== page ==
Sustainable Tourism: The New Engine for the Economic Development of the 21st Century in APEC.

Sustainable Tourism: The New Engine for the Economic Development of the 21st Century in APEC.

Cuauhtemoc Ramirez (University of Colima, Colima, Mexico) and José Ernesto Rangel (University of Colima, Colima, Mexico)
Copyright: © 2018 |Pages: 8
DOI: 10.4018/IJSEM.2018100103

Abstract

Tourism has become a source of activities that generate income, employment, and economic growth for the countries belonging to the Asia Pacific Economic Cooperation Mechanism (APEC). This article analyzes tourism as a regional economic activity that interacts with the environment, causing positive effects such as the improvement of economic competitiveness; and negative effects, such as tourism overcrowding and degradation of the sites where it is applied. Thus, poor management can destroy the tourism asset on which the activity depends and its future local, regional and global economic-tourist competitiveness.
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Introduction

In a global and intra-national environment of social and economic inequality, international organizations and national governments have rested in the opening of economies and in improving their levels of competitiveness to advance their development processes. However, the growth model based on the mass production and commercialization of products and services has had negative effects on the natural base of the planet. Therefore, alternative models and growth strategies are proposed to solve what is already perceived as a planetary ecological crisis (Leff, 2004) and to achieve welfare for societies.

The concern about natural and social resources has generated a series of debates about tourism, this debate has its origins in its relationship with the environment.

Certainly tourism, as a productive activity, is beneficial insofar as it generates employment, regulates labor migration, improves the cultural level of the population, and sensitizes people to the environment (Vilches and Gil, 2003). But it is also considerably destructive if it is not handled properly, since it can end the wealth of the natural, social or cultural heritage of any country or region. This reality, and the imminent risk of deterioration in resources or economic activities that are not very friendly to the environment, have provoked a strong international, national and local movement interested in converting traditional practices into sustainable practices.

Other researchers in the field of tourism have classified it from an economic perspective, basing this activity on the benefits resulting from it. By its very nature, tourism has become a complex phenomenon of dimensions: political, economic, social, cultural, educational, biophysical, ecological and aesthetic. In the book Tourism, planning, administration and perspectives of McIntosh and Shaghikant (1987), numerous opportunities and possibilities can be discovered, as well as potential conflicts, aspirations and desires of the host or local communities.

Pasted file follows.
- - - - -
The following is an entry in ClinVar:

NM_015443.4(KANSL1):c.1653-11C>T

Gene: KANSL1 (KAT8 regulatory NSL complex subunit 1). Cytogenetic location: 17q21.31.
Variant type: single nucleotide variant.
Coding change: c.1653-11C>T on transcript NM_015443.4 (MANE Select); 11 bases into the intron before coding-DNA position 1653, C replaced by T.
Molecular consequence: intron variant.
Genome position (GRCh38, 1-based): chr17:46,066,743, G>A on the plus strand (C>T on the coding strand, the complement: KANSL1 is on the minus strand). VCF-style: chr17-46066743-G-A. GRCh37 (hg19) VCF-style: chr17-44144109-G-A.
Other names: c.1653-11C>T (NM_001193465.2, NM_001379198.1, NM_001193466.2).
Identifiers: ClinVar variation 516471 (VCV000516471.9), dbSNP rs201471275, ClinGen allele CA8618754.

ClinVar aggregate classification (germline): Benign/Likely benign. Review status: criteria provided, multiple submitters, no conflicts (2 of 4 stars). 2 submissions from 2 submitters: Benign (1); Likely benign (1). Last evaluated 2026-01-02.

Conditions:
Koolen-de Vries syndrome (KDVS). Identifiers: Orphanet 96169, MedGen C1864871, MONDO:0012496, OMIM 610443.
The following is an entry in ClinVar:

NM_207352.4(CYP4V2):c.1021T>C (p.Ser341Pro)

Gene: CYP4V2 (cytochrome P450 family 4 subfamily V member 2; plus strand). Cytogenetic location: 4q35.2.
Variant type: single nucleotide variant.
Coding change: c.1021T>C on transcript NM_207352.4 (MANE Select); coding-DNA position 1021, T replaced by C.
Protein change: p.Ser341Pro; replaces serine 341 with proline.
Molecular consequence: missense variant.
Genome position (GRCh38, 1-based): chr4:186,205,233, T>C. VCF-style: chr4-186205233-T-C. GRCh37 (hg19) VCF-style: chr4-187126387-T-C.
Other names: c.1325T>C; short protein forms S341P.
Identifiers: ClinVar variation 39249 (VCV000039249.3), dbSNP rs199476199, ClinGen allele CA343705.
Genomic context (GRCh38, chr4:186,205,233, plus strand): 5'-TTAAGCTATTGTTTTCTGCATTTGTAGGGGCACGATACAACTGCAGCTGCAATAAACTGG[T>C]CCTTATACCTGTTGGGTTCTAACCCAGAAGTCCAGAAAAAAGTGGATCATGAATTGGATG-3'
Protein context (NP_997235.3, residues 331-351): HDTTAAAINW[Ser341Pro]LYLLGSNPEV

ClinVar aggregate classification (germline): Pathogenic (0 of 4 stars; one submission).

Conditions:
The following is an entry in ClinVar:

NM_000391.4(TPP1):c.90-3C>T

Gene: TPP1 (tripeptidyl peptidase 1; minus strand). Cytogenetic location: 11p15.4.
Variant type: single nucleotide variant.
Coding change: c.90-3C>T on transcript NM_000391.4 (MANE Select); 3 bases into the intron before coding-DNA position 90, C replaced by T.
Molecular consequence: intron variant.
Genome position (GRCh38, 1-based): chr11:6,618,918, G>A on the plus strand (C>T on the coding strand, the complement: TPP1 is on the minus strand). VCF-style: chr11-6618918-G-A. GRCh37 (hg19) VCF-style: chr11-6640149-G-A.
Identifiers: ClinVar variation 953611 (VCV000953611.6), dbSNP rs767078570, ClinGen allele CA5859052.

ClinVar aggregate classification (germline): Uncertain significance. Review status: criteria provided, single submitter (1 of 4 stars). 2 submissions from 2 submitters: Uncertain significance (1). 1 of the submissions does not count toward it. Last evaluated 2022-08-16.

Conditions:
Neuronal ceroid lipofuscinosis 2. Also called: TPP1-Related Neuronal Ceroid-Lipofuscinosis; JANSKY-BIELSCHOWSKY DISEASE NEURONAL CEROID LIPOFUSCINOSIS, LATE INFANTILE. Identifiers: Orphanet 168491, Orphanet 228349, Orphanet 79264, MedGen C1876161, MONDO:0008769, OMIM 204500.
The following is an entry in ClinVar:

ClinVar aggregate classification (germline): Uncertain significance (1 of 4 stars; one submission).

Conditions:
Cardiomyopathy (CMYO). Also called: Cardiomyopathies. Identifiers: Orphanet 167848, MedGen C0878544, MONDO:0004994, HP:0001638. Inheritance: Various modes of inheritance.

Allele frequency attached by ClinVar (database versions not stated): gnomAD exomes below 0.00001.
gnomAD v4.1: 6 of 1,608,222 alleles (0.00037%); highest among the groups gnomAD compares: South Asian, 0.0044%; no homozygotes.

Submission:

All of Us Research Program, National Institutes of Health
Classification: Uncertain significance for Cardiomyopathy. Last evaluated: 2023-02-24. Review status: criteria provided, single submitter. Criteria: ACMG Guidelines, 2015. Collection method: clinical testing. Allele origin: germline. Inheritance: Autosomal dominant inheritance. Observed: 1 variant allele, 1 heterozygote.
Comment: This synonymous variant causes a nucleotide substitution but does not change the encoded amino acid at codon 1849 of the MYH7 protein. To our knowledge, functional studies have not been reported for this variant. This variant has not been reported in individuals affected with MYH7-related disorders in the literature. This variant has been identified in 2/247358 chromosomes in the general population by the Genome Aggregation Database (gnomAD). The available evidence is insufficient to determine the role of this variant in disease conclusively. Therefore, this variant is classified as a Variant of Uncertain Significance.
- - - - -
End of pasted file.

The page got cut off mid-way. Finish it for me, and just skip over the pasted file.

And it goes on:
Alday & Ara (2012) estimate tourism as an important economic activity, determined in part by its contribution to the generation of wealth and employment, and in part, by its important effect of drag on other sectors, which gives it a strategic nature of the first magnitude. In another perspective and period of time, Korstanje (2008), values that, due to the great voluntary human displacement, tourism must be studied by the human sciences and, for its impacts from the economy. In the same way, due to its impact on the environment, it must be analyzed by the geographical, biological and environmental sciences; because of its social impacts, it must be studied by sociology; and for its cultural impacts by anthropology. Likewise, questions of behavior and the visitor-visited relationship require studies from social psychology.

In addition, tourism today provides a positive effect in the development of infrastructure and public services. Similarly, their contribution to social convergence should not be overlooked; since the free circulation of tourists, brings with it the exchange of traditions and cultures and favors the rapprochement of peoples (Hall, 2013).

For the block of the Forum of Asia-Pacific Economic Cooperation (APEC) tourism is one of the most important economic activities. That is why priority letters are taken in assessing their development and the durability that leads to said activity (Chávez, Zamora & Torres, 2015).

The term development in sustainability is relevant to preserve the environment to which visitation is applied and increase tourism competitiveness without jeopardizing the durability of the economic asset. Since its inception, each economy has set parameters to develop its tourism in a good way and increase its economic competitiveness, developing its own development schemes as a result of growth and the need for its preservation, where it is sought to strengthen its future development in Short, medium and long term.

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Methodology

The tourism sector generates multiple impacts on the economy, society and the environment. Under this context, the paper aims to assess how new trends of visitors prefer to incur in tourist areas that conjecture a natural and sociocultural appreciation of the site, this is how new models of development are glimpsed under these paradigms and with it their substantial economic growth; For just under four years, researchers and organizations that integrate the tourism sector, such as the UNWTO (World Tourism Organization), have conjectured sustainable tourism development linked to areas such as:

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